Junior doctor shortage problematic, says HSE


A SHORTAGE of junior doctors may have an impact on the ability of the HSE to deliver services in some areas next year, especially in some hospitals in the northeast, the executive has acknowledged.

Publishing its national service plan for 2011 yesterday, the executive said it would face an “immense challenge” to deliver the same levels of service provided in 2010 with net reduced funding of some €683 million for 2011.

HSE chief executive Cathal Magee said the gross reduction in funding was €962 million, taking into account the extra funding required for other programmes such as medical cards, new services, pensions costs and the clinical indemnity scheme.

Identifying risks to the delivery of its service plan, the executive also said the Government plans to accelerate payments to suppliers would cost it up to €100 million next year if it were to proceed. It said the move would have “financial and business effects” and unless separately funded it would impact on the delivery of a balanced vote in 2011.

Total Government funding for the executive next year will be €13.457 billion.

The executive noted the moratorium on recruitment may “cause challenges to the maintenance of the volume, quality and safety of services”. It said prioritisation of recruitment next year would be targeted at minimising these risks.

According to the plan, the HSE and its agencies are experiencing “significant challenges” maintaining 2009 staffing levels for non-consultant hospital doctors (NCHDs) in certain specialities and locations.

HSE national director Laverne McGuinness said cross-cover arrangements were in place in the Dublin northeast region for junior doctors, including in Drogheda. Some consultants would also be asked to cross-cover between hospitals. The executive was “almost confident” it would be able to manage on that basis until NCHD posts were filled from outside the country. This is expected to happen by April.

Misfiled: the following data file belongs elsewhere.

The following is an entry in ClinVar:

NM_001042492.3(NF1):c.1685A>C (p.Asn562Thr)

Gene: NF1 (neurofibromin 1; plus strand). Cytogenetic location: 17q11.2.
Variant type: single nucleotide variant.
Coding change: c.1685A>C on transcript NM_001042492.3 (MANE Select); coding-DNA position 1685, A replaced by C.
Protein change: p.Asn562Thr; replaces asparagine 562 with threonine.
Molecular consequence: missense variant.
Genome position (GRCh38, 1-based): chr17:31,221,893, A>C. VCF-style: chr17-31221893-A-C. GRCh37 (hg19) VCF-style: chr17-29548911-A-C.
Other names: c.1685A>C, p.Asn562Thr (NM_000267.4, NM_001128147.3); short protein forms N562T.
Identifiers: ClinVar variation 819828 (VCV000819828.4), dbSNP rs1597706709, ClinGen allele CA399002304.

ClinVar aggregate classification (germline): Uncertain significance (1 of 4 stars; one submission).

A new framework agreement for the provision of agency NCHDs will be in operation from January 1st. Community, or demand-led schemes, will be cut by some €424 million next year. Some €200 million has been set aside for a reduction in drug costs.

Earmarked savings of €123 million from the redundancy scheme for administrative, management and support staff will also not be achieved.

The saving, which is net of pension costs, was based on 2,250 staff taking the package but just over 1,700 have signed up. The HSE said it “assumed” it would not have to provide for this shortfall. It will engage in discussions with the Departments of Health and Finance once the final figures are known at the end of the month.

Inpatient admissions next year will be cut by 2 per cent to 574,400 compared to 586,102 in 2010. Separately, the HSE also announced the implementation of a number of national clinical programmes, including an acute medicine programme led by Prof Shane O’Neill and Prof Garry Courtney.

Prof O’Neill said the development of acute medical assessment units would remove 20 per cent of medical patients currently in inappropriate settings in emergency departments. Patients should be seen by a doctor within an hour, have diagnostics in a timely fashion and be discharged within six hours. About 70 to 75 per cent of patients who needed admission to hospital should be discharged within 48 hours under such a system.